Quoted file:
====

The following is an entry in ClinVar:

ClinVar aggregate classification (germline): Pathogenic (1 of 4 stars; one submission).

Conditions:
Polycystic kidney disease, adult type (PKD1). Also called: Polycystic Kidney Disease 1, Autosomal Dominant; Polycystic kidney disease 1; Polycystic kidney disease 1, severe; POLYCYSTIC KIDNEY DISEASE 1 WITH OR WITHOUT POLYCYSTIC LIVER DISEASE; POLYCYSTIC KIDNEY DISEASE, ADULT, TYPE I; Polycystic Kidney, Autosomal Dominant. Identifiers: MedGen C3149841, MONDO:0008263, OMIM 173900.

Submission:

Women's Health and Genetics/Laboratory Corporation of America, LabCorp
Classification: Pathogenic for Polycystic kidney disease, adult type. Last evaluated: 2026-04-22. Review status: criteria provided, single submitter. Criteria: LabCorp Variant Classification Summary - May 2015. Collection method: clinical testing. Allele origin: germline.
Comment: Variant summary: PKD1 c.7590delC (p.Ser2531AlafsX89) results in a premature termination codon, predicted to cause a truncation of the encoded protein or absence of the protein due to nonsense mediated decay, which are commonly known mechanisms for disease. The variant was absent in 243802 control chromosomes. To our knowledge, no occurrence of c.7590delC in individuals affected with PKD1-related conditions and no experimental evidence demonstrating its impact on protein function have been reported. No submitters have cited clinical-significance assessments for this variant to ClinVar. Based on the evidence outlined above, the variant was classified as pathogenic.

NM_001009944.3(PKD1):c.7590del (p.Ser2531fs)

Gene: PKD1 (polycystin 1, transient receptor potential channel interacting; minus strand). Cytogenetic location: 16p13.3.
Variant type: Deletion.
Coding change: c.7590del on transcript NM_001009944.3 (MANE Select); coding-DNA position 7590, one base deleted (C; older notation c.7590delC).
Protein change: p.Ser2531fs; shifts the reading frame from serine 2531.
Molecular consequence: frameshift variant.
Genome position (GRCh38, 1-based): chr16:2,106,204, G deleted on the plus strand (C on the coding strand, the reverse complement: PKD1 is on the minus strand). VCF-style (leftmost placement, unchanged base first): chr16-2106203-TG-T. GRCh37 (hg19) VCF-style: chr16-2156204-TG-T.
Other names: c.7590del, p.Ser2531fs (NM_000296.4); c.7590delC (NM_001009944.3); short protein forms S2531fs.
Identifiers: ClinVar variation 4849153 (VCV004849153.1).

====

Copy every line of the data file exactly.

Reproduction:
The following is an entry in ClinVar:

ClinVar aggregate classification (germline): Pathogenic (1 of 4 stars; one submission).

Conditions:
Polycystic kidney disease, adult type (PKD1). Also called: Polycystic Kidney Disease 1, Autosomal Dominant; Polycystic kidney disease 1; Polycystic kidney disease 1, severe; POLYCYSTIC KIDNEY DISEASE 1 WITH OR WITHOUT POLYCYSTIC LIVER DISEASE; POLYCYSTIC KIDNEY DISEASE, ADULT, TYPE I; Polycystic Kidney, Autosomal Dominant. Identifiers: MedGen C3149841, MONDO:0008263, OMIM 173900.

Submission:

Women's Health and Genetics/Laboratory Corporation of America, LabCorp
Classification: Pathogenic for Polycystic kidney disease, adult type. Last evaluated: 2026-04-22. Review status: criteria provided, single submitter. Criteria: LabCorp Variant Classification Summary - May 2015. Collection method: clinical testing. Allele origin: germline.
Comment: Variant summary: PKD1 c.7590delC (p.Ser2531AlafsX89) results in a premature termination codon, predicted to cause a truncation of the encoded protein or absence of the protein due to nonsense mediated decay, which are commonly known mechanisms for disease. The variant was absent in 243802 control chromosomes. To our knowledge, no occurrence of c.7590delC in individuals affected with PKD1-related conditions and no experimental evidence demonstrating its impact on protein function have been reported. No submitters have cited clinical-significance assessments for this variant to ClinVar. Based on the evidence outlined above, the variant was classified as pathogenic.

NM_001009944.3(PKD1):c.7590del (p.Ser2531fs)

Gene: PKD1 (polycystin 1, transient receptor potential channel interacting; minus strand). Cytogenetic location: 16p13.3.
Variant type: Deletion.
Coding change: c.7590del on transcript NM_001009944.3 (MANE Select); coding-DNA position 7590, one base deleted (C; older notation c.7590delC).
Protein change: p.Ser2531fs; shifts the reading frame from serine 2531.
Molecular consequence: frameshift variant.
Genome position (GRCh38, 1-based): chr16:2,106,204, G deleted on the plus strand (C on the coding strand, the reverse complement: PKD1 is on the minus strand). VCF-style (leftmost placement, unchanged base first): chr16-2106203-TG-T. GRCh37 (hg19) VCF-style: chr16-2156204-TG-T.
Other names: c.7590del, p.Ser2531fs (NM_000296.4); c.7590delC (NM_001009944.3); short protein forms S2531fs.
Identifiers: ClinVar variation 4849153 (VCV004849153.1).